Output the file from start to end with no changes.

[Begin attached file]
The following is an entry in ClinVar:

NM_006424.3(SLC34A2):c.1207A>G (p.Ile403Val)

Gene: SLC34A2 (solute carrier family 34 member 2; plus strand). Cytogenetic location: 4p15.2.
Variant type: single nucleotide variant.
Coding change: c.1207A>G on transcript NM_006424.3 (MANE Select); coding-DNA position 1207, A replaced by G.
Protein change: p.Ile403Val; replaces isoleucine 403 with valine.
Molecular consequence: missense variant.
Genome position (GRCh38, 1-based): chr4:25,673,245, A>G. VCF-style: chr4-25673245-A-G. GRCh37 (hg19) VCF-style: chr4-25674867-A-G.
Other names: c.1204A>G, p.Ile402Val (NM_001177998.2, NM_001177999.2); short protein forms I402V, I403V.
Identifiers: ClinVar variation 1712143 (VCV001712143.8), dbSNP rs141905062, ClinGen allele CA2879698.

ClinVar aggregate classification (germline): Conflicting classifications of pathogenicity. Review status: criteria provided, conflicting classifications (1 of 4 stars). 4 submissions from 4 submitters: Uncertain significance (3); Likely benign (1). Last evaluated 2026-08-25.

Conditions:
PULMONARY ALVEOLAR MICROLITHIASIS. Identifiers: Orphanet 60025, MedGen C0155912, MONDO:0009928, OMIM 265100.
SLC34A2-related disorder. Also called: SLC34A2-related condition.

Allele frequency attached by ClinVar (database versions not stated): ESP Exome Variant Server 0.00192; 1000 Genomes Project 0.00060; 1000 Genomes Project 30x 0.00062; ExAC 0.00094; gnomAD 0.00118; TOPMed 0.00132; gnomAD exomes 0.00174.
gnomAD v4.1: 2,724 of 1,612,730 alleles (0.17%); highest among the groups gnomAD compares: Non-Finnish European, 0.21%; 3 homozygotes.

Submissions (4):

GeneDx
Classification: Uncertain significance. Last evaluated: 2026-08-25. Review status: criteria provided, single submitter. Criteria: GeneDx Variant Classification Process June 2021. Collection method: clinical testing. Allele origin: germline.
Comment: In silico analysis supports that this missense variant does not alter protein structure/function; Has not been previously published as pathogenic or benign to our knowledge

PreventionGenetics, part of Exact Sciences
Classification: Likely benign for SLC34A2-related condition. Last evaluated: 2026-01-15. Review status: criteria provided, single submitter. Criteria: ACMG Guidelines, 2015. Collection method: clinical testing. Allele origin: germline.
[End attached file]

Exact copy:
The following is an entry in ClinVar:

NM_006424.3(SLC34A2):c.1207A>G (p.Ile403Val)

Gene: SLC34A2 (solute carrier family 34 member 2; plus strand). Cytogenetic location: 4p15.2.
Variant type: single nucleotide variant.
Coding change: c.1207A>G on transcript NM_006424.3 (MANE Select); coding-DNA position 1207, A replaced by G.
Protein change: p.Ile403Val; replaces isoleucine 403 with valine.
Molecular consequence: missense variant.
Genome position (GRCh38, 1-based): chr4:25,673,245, A>G. VCF-style: chr4-25673245-A-G. GRCh37 (hg19) VCF-style: chr4-25674867-A-G.
Other names: c.1204A>G, p.Ile402Val (NM_001177998.2, NM_001177999.2); short protein forms I402V, I403V.
Identifiers: ClinVar variation 1712143 (VCV001712143.8), dbSNP rs141905062, ClinGen allele CA2879698.

ClinVar aggregate classification (germline): Conflicting classifications of pathogenicity. Review status: criteria provided, conflicting classifications (1 of 4 stars). 4 submissions from 4 submitters: Uncertain significance (3); Likely benign (1). Last evaluated 2026-08-25.

Conditions:
PULMONARY ALVEOLAR MICROLITHIASIS. Identifiers: Orphanet 60025, MedGen C0155912, MONDO:0009928, OMIM 265100.
SLC34A2-related disorder. Also called: SLC34A2-related condition.

Allele frequency attached by ClinVar (database versions not stated): ESP Exome Variant Server 0.00192; 1000 Genomes Project 0.00060; 1000 Genomes Project 30x 0.00062; ExAC 0.00094; gnomAD 0.00118; TOPMed 0.00132; gnomAD exomes 0.00174.
gnomAD v4.1: 2,724 of 1,612,730 alleles (0.17%); highest among the groups gnomAD compares: Non-Finnish European, 0.21%; 3 homozygotes.

Submissions (4):

GeneDx
Classification: Uncertain significance. Last evaluated: 2026-08-25. Review status: criteria provided, single submitter. Criteria: GeneDx Variant Classification Process June 2021. Collection method: clinical testing. Allele origin: germline.
Comment: In silico analysis supports that this missense variant does not alter protein structure/function; Has not been previously published as pathogenic or benign to our knowledge

PreventionGenetics, part of Exact Sciences
Classification: Likely benign for SLC34A2-related condition. Last evaluated: 2026-01-15. Review status: criteria provided, single submitter. Criteria: ACMG Guidelines, 2015. Collection method: clinical testing. Allele origin: germline.